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St Paul's Walden Bury


St Pauls Walden Bury has an early-18th-century formal Baroque garden within a woodland garden in the 1730s Forest style, covering about 16 hectares. The original design has been preserved, with the addition of 20th-century gardens of about 3 hectares.


The house lies on high ground which falls away to the east and south, with a narrow valley set in woodland to the north, the land rising beyond the valley towards the northern boundary.
The following is from the Register of Parks and Gardens of Special Historic Interest. For the most up-to-date Register entry, please visit the The National Heritage List for England (NHLE):

An early 18th-century country house with largely unaltered contemporary formal gardens and wooded pleasure grounds, with associated landscape park. Restoration of the gardens and pleasure grounds in the mid-20th century included work by Sir Geoffrey Jellicoe from the 1930s to the 1990s.



St Paul's Walden Bury lies 5km south-west of the centre of Stevenage, on high ground separating the villages of Whitwell to the south and St Paul's Walden to the north. The c 50ha site is bounded largely by agricultural land and woodland, bifurcated to the south-east by the B651 road connecting St Paul's Walden with Whitwell, with to the north-west the adjacent Stagenhoe landscape park and The Hoo (qv) park lying 2km to the south. The house lies on high ground which falls away to the east and south, with a narrow valley set in woodland to the north, the land rising beyond the valley towards the northern boundary which lies higher than the house. Views extend east across the B651 to Reynolds Wood on the hilltop, and south from the house, south park and east avenue across Whitwell to distant countryside, and towards The Hoo.


The main approach enters off the B651, 450m east of the house, past a two-storey, mid C20 lodge. From here the east drive extends west, along the south side of the walled kitchen garden, turning south-west at its south-west corner. Here the drive is joined by a track leading through the north park giving direct access from the parish church which stands 550m to the north. From the kitchen garden onwards, the drive is flanked by an avenue as it runs south-west to cross the east avenue 220m east of the house. The drive continues through the south park, curving west and then north, passing the east side of a brick-walled garden (late C19) lying adjacent to the south front of the house. The drive then enters a gravel forecourt (late C19) on the east front, enclosed to the north and east by low brick walls. From here views extend east and north-east across the adjacent valley, overlooking the undulating course of the east avenue. The walled garden on the south front and the forecourt were created when the house was remodelled (late 1880s) and the main entrance moved to the east front (Elizabeth Banks Assocs 1992). The approach south of the walled kitchen garden, at east end of the drive, is a C20 addition.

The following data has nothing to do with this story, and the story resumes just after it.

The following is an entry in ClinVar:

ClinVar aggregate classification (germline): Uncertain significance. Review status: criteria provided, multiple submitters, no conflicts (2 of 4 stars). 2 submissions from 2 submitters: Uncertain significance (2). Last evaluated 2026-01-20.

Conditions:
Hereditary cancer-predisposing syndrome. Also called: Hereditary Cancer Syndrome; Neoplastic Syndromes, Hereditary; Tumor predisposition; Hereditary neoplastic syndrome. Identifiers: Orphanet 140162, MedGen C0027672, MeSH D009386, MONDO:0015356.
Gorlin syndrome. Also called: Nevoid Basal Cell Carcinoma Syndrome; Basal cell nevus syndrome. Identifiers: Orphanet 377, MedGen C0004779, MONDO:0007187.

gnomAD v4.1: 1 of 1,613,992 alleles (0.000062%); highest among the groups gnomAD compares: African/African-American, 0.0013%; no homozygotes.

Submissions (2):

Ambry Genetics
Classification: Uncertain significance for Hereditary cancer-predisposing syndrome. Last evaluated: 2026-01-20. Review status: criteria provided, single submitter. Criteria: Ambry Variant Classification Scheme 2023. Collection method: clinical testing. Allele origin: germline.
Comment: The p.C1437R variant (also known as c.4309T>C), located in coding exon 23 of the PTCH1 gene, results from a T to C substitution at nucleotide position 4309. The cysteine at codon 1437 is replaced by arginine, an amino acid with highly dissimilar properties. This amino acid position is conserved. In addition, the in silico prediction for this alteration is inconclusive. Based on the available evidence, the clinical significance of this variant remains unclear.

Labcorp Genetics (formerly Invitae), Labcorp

The south drive, presently (1999) disused, approaches from Whitwell to the south, crossing the River Mimram and extending north through a narrow belt of trees, entering the area here registered c 275m south-west of the house. From this point the drive continues north through the south park, turning east to approach the house and service yards from the south. This was the main approach until the C19 (OS C19; Elizabeth Banks Assocs 1992) and the drive occupies part of the former public road connecting Whitwell with St Paul's Walden (Dury and Andrews, 1766).

A third drive, also disused but present in the mid C18 (ibid), approaches directly off the B651. The drive enters the park 350m south-east of the house, joining the present (late C19) main drive c 175m south-east of the house. This was the main approach from the 1820s to the 1880s (OS).


The mansion at St Paul's Walden Bury (early C18, additions by James Paine 1760s and Arthur Castings late C19, listed grade II*) stands on high ground at the southern end of the gardens and pleasure grounds, enclosed to the south and east by the park. The two-storey brick house falls into two main sections, the earlier, C18 wing standing to the north, overlooking the pleasure grounds beyond, with the larger, late C19 wing attached to the south. Flanking rococo pavilions designed by James Paine in 1767 project from the north front, each aligned on one of the two outer allées of the patte d'oie in the Walk Wood pleasure grounds to the north. A service yard lies adjacent to the west of the house, partly enclosed by several farm buildings, including a granary, brewhouse and the Bury Farmhouse (all listed grade II).